…from the quill of Antisthenes the Younger
This is the slightly truncated maiden speech by the newly elected Senator James McGrath, a Liberal, from Queensland. It looks good, but we have had many politicians elected, saying one thing, and then doing something else altogether. Many? Every single one of them. Perhaps this time?
“Freedom and liberty, 100 years ago this month, were under threat as the gods of war awoke. Armies of empires stretching back before the Middle Ages were slowly moving to Armageddon—a world war with deaths of millions, the end of four royal houses and the beginning of wicked new orders of communist and fascist cruelty. This war ended realms of geography but brought in dominions of political terror imprisoning generations under dictatorship, ending hope, freedom and liberty for many until the collapse of the Soviet Union. Indeed, the war that began in 1914 with the invasion of Belgium was the second ‘Hundred Years War’, the war against tyranny, continuing from the Armistice, pausing in 1989, and resuming in 2001 in New York.
The ‘Hundred Years War against Tyranny’ continues today on three fronts: first of all Islamist fundamentalism intent on caliphates destroying Western civilisation, especially religious freedom; secondly, democratic governments restricting freedom of speech and association, betraying hundreds of years of liberty; and, finally, leftists delegitimising all views other than their own, especially in media and education.
Freedom and liberty are not abstract concepts. You either have freedom or you are not free. Whether I serve here for 16 days or 16 years, I shall always judge myself on how I have battled against tyranny and fought for the axis of enlightenment—that is, liberty of the individual, a free market, small government and low taxes. I will let others badge and brand and box me, as, in my great broad church that is the Liberal Party, my pew is a moveable feast. I have campaigned against dictator-loving Islamist fundamentalists in the Maldives; Sinn Fein- and PLO-supporting Labour candidates in London; and godless rebranded communists in Mongolia—not to mention the Queensland branch of the Australian Labor Party!
My life has not been about the pursuit or gain of power but to confiscate power back from government to free people. My story is not special or unique. I come from the great blancmange that is the Australian middle class. Families are modest and shy. They are joiners and doers, workers and strivers, not shirkers. Our homes are not big and flash, and cars often second-hand. The biggest investment is never super, bricks or shares, but education. My mob are farmers, saddlers, soldiers, gardeners, small business owners, nurses, teachers, doctors and, shamefully, the odd lawyer. One side is stridently Labor and unionist, the other cheerfully Liberal National and Tory.
The first McGrath was a convict, rightly punished by a sensible judge and sent down to Australia. Family folklore has it was for stealing a sheep. On my mother’s side are the Schneiders and Doughertys. The first to arrive was German, illegitimate, with barely a word of English. He moved to western Queensland in the 1870s. His son, my great-grandfather, patented the Schneider saddle, and his store stood on George Street in Brisbane until the 1970s. Schneiders would become guests of the emperor, caught in the fall of Singapore, on the way to fight the Nazis.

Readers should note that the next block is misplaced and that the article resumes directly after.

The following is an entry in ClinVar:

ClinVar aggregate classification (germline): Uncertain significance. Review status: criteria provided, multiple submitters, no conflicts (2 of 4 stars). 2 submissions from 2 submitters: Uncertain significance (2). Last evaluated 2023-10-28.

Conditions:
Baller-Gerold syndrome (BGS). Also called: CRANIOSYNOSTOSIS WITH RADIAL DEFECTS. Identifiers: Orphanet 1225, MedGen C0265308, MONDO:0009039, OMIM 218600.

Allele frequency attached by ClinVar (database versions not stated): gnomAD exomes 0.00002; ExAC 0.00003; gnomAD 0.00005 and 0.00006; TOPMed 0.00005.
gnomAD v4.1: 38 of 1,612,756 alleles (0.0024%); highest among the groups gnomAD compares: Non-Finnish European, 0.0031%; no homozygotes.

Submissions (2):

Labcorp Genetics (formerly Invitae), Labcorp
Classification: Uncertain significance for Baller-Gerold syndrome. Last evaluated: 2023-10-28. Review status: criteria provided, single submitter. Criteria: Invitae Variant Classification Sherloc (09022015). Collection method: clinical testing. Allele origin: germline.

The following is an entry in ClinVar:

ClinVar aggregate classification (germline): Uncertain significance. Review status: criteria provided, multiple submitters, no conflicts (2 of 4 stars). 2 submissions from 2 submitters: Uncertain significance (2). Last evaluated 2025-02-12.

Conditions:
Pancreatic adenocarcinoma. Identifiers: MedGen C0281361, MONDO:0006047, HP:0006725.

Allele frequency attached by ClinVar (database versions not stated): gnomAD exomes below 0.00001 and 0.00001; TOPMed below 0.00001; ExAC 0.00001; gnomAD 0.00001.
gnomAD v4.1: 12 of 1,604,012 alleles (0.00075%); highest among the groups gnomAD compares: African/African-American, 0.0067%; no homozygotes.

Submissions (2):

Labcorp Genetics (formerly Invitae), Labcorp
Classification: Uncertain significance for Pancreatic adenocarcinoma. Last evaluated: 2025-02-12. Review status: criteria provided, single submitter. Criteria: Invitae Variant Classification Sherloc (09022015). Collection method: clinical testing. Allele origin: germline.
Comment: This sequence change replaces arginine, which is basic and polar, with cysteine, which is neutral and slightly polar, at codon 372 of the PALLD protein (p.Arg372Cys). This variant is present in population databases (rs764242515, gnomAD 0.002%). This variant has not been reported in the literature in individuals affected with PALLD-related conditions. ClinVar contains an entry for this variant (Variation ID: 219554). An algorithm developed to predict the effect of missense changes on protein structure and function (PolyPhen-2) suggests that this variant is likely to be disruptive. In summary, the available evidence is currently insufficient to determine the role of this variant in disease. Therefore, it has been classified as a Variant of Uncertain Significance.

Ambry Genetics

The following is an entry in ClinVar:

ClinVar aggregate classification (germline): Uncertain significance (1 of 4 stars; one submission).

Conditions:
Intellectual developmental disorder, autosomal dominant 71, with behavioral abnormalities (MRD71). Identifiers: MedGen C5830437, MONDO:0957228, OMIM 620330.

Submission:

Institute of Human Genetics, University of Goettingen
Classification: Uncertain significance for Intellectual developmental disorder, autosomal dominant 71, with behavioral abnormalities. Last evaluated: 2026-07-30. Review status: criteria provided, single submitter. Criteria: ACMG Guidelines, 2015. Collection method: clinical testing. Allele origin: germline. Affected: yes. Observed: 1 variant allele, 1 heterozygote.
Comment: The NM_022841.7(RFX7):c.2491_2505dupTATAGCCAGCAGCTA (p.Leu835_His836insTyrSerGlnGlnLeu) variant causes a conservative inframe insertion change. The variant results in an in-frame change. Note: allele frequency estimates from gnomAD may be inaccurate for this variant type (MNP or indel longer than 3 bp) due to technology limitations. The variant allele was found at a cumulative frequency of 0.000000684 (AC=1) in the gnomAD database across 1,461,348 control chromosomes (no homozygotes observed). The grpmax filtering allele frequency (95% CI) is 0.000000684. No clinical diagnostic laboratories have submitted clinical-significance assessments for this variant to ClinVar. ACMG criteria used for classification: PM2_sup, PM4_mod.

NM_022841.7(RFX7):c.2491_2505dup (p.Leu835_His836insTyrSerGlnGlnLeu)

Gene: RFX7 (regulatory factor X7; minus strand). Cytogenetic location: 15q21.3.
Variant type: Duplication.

Like many, my journey started young. I worked on my first Liberal campaign in the 1989 Queensland state election. I started the Capitalist Club at Toowoomba State High School a year later. When 17, continuing my quest to become the most popular kid at school, I led the campaign to save the school principal when the new Queensland Labor government engaged in some restructuring. Our school community was the only one to actively campaign for their principal’s retention. Our school community was the only one whose principal was eventually made redundant. I learned early on that you can be right in life but still lose in politics.
Politics is not about the pursuit of power as an end in itself. Those who seek power for the sake of power will always fail. Politics is about seeking power though democratic means in order to take power away from the elites, whether bureaucratic or corporate, and return power to the people. I have been lucky in politics. I do not think I am that good at politics but I do learn from my mistakes, personal and political, and I have made a few—some spectacular. And I have learned from some wise mentors as, along my journey, I have been fortunate to work with some erudite people here in Australia and overseas.
I believe there are 11 principles of politics and power that should guide me as I work for Queensland, and all principles were taught to me or learnt from my own mistakes. I start with the greatest ever peacetime leader, Margaret Thatcher. I never met Mrs Thatcher, but I get her. I get that someone from a corner store in a small market town could be so strong to rise so high, not just in making decisions but holding fast to her underlying values—because she had to fight for everything, and she said, ‘You might have to fight a battle more than once to win it.’
Likewise, the moral courage of my friend Mohamed Nasheed, former President of the Maldives, taught me the power of forgiveness. A former political prisoner and Amnesty International prisoner of conscience, he forgave those who jailed and tortured him. I fail this principle. As much as I try, I cannot forgive and I Continue reading